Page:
Living – Places: 31
"Without accepting the fact that everything changes, we cannot find perfect composure. But unfortunately, although it is true, it is difficult for us to accept it. Because we cannot accept the truth of transience, we suffer."
– Shunryu Suzuki Roshi
Mysticles on our Rocky Mountain Birch tree. There's a gentle westward mist meandering through today, forming delicate pointed icicles on the east face of every branch, pine needle, and dried grass blade.
Same birch branch 24 hours later, after an overnight snowfall. The mysticles provide an excellent anchor for the fresh snow.
Yet another 24 hours later and after still more snowfall, the skies have cleared and the high country morning sun is lighting up the world. For me, mornings like this are among the most beautiful experiences of life.
It has been an exceptional spring in several ways, for example, in 28 years of living here, I've never seen as much Ponderosa pollen as floated on the breeze this year. At times it looked like the entire valley below us was shrouded in a golden mist. Today, the first day of summer, we took a walk along the South St. Vrain Creek and saw drifts of Cottonwood fluff unlike any we've seen before. In places it looked like the ground was covered in the aftermath of a gigantic pillow fight! Looking up, we could see the trees bursting with massive amounts of more fluff ready for the next breezes to carry the millions of seeds away. Stunning.
Visited a friend who lives on the east side of town earlier this summer and took this photo on the drive up to his place. This is looking west at downtown (and, frankly, at most of the town), with Mount Meeker and Longs Peak towering beyond. I feel so fortunate to live here.
Most years, our Thanksgiving tradition is to take a walk up in the nearby mountains and enjoy lunch while feasting our eyes gratefully on the beauty surrounding us. This was the view from our dining room this year, from a lookout point just a short walk from Lily Lake.
We're looking northwest across Rocky Mountain National Park toward the Mummy Range (from left to right: Mount Chapin, Mount Chiquita, Ypsilon Mountain, Fairchild Mountain, Hagues Peak, and Mummy Mountain). In the middle of the photo to the right is Bighorn Mountain (it's a bit shorter than the other peaks, so not yet snow capped). At the foot of Bighorn, just to the left, you can see an open area, Moraine Park, which is a favorite destination of ours. Not only do we often see herds of elk grazing there, it's also where Cub Lake and Fern Lake Trailheads are located, which are a couple of our favorite hiking trails.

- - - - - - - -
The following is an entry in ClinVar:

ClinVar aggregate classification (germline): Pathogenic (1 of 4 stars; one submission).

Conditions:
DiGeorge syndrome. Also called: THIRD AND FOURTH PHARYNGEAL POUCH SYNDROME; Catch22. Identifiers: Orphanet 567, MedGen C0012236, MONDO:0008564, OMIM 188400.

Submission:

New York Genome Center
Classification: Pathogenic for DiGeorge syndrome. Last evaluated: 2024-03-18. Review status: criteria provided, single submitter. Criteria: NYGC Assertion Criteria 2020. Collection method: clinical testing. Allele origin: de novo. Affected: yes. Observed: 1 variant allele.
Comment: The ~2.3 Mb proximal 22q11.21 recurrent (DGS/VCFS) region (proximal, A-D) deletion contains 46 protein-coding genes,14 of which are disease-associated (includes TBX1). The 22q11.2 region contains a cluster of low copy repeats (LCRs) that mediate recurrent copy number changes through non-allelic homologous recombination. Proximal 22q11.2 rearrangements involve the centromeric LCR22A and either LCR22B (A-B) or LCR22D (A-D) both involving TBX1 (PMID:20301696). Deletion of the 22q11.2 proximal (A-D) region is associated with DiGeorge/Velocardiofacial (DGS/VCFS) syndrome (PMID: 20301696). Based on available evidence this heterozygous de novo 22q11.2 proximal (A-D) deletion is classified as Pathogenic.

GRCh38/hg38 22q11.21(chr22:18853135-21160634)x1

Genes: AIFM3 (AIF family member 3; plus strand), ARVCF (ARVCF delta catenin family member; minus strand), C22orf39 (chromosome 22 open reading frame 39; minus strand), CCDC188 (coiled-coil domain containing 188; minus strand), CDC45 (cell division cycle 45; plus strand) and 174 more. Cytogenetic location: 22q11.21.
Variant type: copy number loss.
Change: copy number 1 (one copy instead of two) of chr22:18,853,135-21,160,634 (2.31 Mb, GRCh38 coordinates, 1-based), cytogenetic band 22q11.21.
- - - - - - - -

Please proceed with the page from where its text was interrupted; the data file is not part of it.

Sometimes the simplest things are delightful. Yesterday afternoon, it was raining gently. The wild grasses are just beginning to emerge, bringing the first tinge of springtime green. We awoke to several inches of snow, the kind that coats everything, making even the most mundane things look surprisingly beautiful. The forecast predicts it will all melt away within a couple hours.
Ah, the little things! We really appreciate being able to dry our clothes outside, but our old clothesline poles broke early this past winter, and we had to wait until the ground thawed before we could dig new holes for the new poles. We did that this past week. The most difficult part of the whole thing was digging those holes, as our soil here is so full of rocks and boulders. Fortunately, we were able to find two spots where we could dig deep enough, and it came out nicely. It's the first time either of us has worked with concrete, which was an interesting experience.